Want to make patients better partners in their care? Physicians group offers 4 guiding principles

A mature woman physician consulting with a patient in the doctor's office.
Videos, written materials and other tools can allow patients and families to review information before making a decision, according to ACP guidelines for engaging patients in their care. (Getty/Ridofranz)

Patient-centered care requires including their voices in care decisions. So the American College of Physicians has issued a series of principles designed to make those conversations more effective.

The four guidelines were developed by the ACP’s Patient Partnership in Healthcare Committee (PPHC), which includes patients, clinicians and pharmacists. The group surveyed patients and providers to build the principles, in addition to reviewing previous research.

Getting patients more engaged in their care ultimately impacts patient outcomes, Ana María López, M.D., ACP president, told FierceHealthcare.

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“Given the complexity of illness today this partnership not only improves health outcomes, it does so in the most clinically effective way and at the lowest cost,” she said.

RELATED: Why one doctor recommends asking patients the name of their dog

The principles outlined by the committee are:

  1. Treat patients and their families with respect and dignity.
  2. Include patients and families as active partners in care planning.
  3. Patients and families should play a role in reforming and improving delivery systems.
  4. Bring the patient voice into medical training and education.

López said the goal was to offer a “how to” approach to a concept that providers are already trying to embrace. The first point, for example, is something that patients expect from their care experiences and can significantly impact satisfaction, according to the study.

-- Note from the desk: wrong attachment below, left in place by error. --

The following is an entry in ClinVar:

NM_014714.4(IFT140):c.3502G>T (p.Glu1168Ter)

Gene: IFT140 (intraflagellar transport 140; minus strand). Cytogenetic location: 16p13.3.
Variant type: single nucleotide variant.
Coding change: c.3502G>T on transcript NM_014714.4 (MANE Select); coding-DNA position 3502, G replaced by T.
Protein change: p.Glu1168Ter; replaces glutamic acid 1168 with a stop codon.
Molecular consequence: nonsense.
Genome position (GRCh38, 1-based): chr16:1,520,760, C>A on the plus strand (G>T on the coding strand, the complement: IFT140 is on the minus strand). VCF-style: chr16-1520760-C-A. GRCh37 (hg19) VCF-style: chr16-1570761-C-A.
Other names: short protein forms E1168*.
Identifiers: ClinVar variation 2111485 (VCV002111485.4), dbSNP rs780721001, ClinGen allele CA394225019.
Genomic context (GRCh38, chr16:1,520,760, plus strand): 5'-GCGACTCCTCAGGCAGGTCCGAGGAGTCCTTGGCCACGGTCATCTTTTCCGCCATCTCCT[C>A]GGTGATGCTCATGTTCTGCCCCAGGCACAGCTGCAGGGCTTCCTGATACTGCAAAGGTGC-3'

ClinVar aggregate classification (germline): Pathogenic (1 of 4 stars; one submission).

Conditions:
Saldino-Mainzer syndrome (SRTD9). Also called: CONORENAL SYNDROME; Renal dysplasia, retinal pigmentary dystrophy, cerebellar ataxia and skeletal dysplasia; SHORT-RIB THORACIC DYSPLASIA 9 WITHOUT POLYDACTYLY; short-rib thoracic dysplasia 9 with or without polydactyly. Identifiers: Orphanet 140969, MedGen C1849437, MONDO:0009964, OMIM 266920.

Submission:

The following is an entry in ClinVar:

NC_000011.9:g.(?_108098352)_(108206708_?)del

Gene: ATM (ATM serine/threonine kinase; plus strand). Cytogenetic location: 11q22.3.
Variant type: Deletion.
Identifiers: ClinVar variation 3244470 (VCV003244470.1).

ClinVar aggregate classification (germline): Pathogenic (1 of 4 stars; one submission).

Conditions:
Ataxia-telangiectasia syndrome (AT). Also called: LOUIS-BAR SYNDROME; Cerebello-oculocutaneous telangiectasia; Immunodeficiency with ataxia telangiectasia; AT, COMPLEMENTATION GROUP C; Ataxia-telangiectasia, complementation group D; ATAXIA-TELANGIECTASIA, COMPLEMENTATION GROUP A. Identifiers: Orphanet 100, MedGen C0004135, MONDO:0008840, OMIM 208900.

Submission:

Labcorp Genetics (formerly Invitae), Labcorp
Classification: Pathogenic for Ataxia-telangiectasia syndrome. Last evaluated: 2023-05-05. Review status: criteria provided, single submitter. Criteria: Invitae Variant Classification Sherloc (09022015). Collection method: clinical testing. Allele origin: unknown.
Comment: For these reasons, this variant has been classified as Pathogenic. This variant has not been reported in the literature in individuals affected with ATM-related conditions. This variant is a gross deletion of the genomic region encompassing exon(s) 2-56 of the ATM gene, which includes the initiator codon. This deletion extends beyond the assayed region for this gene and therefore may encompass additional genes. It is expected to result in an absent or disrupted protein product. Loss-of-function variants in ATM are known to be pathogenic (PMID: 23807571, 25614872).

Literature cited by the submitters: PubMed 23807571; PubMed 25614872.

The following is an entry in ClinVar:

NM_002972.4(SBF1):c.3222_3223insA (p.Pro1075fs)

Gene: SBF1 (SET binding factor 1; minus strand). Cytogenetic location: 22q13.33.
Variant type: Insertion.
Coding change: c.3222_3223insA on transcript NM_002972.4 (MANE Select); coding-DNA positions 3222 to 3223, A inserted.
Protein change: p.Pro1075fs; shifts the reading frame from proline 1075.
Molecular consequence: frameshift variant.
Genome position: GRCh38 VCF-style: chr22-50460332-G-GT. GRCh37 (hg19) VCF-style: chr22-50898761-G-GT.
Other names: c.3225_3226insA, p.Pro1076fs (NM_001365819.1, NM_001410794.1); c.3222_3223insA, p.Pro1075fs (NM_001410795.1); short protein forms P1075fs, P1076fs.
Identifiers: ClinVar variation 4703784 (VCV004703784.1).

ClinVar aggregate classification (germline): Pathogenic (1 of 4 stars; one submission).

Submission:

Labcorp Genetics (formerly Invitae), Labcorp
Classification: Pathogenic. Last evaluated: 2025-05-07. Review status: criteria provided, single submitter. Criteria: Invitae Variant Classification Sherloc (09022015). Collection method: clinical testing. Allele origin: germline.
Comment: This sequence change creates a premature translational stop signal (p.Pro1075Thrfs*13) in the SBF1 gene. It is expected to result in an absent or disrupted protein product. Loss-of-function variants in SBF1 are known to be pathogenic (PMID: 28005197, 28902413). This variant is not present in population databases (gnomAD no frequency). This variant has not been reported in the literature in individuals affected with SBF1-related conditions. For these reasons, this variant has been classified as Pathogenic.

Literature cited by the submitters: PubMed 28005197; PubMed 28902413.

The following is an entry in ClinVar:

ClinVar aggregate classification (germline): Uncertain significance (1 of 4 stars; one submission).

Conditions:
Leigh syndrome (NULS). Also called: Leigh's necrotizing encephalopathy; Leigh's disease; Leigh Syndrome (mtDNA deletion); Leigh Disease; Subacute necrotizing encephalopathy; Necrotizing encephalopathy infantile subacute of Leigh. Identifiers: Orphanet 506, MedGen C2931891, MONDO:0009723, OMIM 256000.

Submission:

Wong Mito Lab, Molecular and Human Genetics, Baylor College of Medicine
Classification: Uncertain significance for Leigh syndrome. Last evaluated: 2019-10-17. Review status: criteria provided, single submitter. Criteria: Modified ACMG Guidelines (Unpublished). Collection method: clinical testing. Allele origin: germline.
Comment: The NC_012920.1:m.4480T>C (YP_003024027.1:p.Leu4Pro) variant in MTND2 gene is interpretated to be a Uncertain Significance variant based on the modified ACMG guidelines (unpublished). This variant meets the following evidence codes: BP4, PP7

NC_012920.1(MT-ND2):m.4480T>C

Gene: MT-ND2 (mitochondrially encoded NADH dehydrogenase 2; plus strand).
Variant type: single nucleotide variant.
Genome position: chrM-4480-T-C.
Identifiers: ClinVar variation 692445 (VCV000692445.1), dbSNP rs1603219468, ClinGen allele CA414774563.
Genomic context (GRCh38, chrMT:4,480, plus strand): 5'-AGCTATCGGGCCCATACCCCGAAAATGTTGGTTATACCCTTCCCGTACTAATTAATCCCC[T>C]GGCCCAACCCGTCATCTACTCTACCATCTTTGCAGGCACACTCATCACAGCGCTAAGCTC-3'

While being kind and considerate to patients and having open conversations with them about care planning may be expected pieces to provide patient-centered care, López said it’s important for providers to remember that they “learn best” from patients, and that includes trainees in residency and established physicians.

“I always say to the students, ‘After the patient encounter, ask the patient if it’s OK to ask for some feedback,’” she said. “Ask how you did and what you could have done better. It’s how we learn.”

RELATED: The clinical ROI of patient experience efforts

López said providers should begin with making it clear that providing patient-centered care is on each team member and is a crucial part of the culture. Active listening and avoiding complex jargon and medical lingo can facilitate discussions with patients on how they view their care and the health system more broadly, she said.

Videos, written materials and other tools can allow patients and families to review information before making a decision, and can be useful aids, she added.

“The main message is: ‘We are all in this together,’” López said.

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